The codex leap forward

Papyrus scrolls are great for storage. They take up far less space than bound books. The rolled format provides better preservation than book leaves/pages. Scrolls are great for storage and for transport. They are however far worse for looking stuff up. In the end, it was searchability, not storage or portability, that had the upper hand.

The scroll was quickly replaced by the codex (bound book) in the Eastern and Western Mediterranean because books responded better to the growing need for quick lookup – and referencing. That is because texts are after all meant to be used, not stored. And they are meant to be used as easily as possible.

Between the invention of the alphabet and that of the printing press, the codex was the greatest revolution in the history of the written word. The codex was in the end more permanent because it leveraged the chirographic value of the tough animal skin. Hard parchment is harder to roll up in a scroll, but it is perfect when folded and bound in a book.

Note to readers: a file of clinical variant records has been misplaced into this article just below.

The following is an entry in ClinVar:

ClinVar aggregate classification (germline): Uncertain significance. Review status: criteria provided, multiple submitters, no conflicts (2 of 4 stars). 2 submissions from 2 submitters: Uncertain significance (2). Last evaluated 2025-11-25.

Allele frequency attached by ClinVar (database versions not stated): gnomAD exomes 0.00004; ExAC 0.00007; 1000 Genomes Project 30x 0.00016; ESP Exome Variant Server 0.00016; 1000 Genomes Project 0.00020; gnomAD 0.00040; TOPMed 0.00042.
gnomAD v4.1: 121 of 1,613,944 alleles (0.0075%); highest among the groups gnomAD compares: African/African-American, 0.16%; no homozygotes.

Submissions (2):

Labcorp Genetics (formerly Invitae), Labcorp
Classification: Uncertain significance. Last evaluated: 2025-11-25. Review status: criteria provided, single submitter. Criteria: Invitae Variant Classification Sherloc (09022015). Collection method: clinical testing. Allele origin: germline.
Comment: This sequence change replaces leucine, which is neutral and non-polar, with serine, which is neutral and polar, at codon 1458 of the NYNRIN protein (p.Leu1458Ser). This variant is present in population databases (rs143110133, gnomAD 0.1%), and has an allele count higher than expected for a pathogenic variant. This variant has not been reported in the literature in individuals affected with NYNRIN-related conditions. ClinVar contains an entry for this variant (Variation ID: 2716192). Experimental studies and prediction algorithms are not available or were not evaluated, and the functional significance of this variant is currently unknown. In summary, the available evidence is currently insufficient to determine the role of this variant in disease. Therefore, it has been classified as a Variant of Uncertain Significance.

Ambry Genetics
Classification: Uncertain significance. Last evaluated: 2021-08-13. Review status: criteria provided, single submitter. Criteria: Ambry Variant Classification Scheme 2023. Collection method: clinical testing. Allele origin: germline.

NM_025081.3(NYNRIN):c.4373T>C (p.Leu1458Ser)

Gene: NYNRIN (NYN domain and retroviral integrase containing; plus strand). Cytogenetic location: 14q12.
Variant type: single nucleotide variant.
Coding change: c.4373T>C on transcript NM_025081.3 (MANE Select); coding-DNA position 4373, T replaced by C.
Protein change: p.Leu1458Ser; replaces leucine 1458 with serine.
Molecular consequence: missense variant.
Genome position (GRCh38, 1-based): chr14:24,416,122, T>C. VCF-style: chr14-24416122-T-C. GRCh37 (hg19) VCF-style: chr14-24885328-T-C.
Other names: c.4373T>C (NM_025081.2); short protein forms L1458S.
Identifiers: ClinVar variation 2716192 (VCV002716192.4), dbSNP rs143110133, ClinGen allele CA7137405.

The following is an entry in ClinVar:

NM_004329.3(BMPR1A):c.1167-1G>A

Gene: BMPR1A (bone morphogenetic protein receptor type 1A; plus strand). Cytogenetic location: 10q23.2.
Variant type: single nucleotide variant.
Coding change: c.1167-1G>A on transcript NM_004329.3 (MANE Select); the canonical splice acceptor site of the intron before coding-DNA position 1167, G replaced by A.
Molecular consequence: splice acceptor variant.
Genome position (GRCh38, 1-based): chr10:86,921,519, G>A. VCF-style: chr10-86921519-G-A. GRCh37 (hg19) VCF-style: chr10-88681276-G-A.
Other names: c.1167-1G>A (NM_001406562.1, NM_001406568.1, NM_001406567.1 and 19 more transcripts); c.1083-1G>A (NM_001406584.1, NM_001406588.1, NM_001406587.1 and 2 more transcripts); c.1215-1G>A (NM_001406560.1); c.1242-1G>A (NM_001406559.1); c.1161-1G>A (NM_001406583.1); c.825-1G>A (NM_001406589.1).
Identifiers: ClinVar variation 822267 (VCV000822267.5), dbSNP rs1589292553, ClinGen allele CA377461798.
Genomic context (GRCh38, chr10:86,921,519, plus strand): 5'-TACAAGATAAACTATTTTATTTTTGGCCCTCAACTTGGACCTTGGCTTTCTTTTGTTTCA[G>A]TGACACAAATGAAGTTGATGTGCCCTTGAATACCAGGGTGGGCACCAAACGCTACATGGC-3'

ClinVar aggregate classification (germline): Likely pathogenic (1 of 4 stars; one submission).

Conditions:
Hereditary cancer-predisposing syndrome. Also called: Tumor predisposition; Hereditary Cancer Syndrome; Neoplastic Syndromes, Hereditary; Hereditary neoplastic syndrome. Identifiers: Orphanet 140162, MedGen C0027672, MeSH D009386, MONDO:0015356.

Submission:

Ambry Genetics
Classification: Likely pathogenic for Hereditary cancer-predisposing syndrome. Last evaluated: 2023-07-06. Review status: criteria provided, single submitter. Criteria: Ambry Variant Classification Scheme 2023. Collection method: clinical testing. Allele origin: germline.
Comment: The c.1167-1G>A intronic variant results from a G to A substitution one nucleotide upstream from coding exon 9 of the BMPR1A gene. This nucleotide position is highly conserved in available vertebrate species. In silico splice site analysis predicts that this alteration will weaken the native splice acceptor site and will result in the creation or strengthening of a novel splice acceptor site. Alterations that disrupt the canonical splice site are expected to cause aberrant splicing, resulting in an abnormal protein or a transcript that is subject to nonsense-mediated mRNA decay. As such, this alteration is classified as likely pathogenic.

Rolling up a scroll to find a particular passage in a text is not really time-saving. Opening a book and paging through its leaves makes it a lot easier. Ancient scribes and scholars working in a scroll-dominated culture managed to cross-reference works preserved in scrolls, and their feats of scholarship are impressive even from a modern perspective. Books, however, made it even easier, convenient, and in the end rather casual. By the beginning of the 13th century, the easiness of consulting multiple volumes at the same time provided the impetus for scholastic reasoning and for scientific thought. It is hard to imagine modern science emerging out of rolls and scrolls.

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